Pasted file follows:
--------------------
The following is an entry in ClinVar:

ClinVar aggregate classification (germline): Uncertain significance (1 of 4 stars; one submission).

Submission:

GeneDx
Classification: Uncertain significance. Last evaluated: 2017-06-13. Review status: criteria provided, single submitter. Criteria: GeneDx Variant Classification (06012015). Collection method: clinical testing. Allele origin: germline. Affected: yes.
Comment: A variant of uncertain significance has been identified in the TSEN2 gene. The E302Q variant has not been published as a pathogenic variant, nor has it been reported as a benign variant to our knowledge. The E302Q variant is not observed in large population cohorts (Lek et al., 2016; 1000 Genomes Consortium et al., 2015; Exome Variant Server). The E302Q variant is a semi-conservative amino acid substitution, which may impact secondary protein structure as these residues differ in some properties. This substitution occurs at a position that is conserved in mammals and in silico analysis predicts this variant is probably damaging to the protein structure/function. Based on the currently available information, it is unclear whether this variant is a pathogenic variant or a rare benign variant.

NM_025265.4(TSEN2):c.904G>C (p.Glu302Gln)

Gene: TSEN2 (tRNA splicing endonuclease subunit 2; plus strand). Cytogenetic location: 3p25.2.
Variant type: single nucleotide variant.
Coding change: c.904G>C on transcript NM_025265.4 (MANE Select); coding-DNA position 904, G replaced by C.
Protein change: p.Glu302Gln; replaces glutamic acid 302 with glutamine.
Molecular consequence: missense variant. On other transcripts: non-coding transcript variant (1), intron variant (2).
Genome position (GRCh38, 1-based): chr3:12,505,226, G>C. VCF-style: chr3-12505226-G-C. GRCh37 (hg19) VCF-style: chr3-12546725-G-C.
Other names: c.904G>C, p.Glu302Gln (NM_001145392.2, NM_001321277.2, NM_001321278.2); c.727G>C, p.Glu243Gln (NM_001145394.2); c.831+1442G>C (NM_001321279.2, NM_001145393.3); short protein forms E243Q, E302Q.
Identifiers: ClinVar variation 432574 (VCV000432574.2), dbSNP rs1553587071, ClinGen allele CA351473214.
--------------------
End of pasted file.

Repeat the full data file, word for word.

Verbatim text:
The following is an entry in ClinVar:

ClinVar aggregate classification (germline): Uncertain significance (1 of 4 stars; one submission).

Submission:

GeneDx
Classification: Uncertain significance. Last evaluated: 2017-06-13. Review status: criteria provided, single submitter. Criteria: GeneDx Variant Classification (06012015). Collection method: clinical testing. Allele origin: germline. Affected: yes.
Comment: A variant of uncertain significance has been identified in the TSEN2 gene. The E302Q variant has not been published as a pathogenic variant, nor has it been reported as a benign variant to our knowledge. The E302Q variant is not observed in large population cohorts (Lek et al., 2016; 1000 Genomes Consortium et al., 2015; Exome Variant Server). The E302Q variant is a semi-conservative amino acid substitution, which may impact secondary protein structure as these residues differ in some properties. This substitution occurs at a position that is conserved in mammals and in silico analysis predicts this variant is probably damaging to the protein structure/function. Based on the currently available information, it is unclear whether this variant is a pathogenic variant or a rare benign variant.

NM_025265.4(TSEN2):c.904G>C (p.Glu302Gln)

Gene: TSEN2 (tRNA splicing endonuclease subunit 2; plus strand). Cytogenetic location: 3p25.2.
Variant type: single nucleotide variant.
Coding change: c.904G>C on transcript NM_025265.4 (MANE Select); coding-DNA position 904, G replaced by C.
Protein change: p.Glu302Gln; replaces glutamic acid 302 with glutamine.
Molecular consequence: missense variant. On other transcripts: non-coding transcript variant (1), intron variant (2).
Genome position (GRCh38, 1-based): chr3:12,505,226, G>C. VCF-style: chr3-12505226-G-C. GRCh37 (hg19) VCF-style: chr3-12546725-G-C.
Other names: c.904G>C, p.Glu302Gln (NM_001145392.2, NM_001321277.2, NM_001321278.2); c.727G>C, p.Glu243Gln (NM_001145394.2); c.831+1442G>C (NM_001321279.2, NM_001145393.3); short protein forms E243Q, E302Q.
Identifiers: ClinVar variation 432574 (VCV000432574.2), dbSNP rs1553587071, ClinGen allele CA351473214.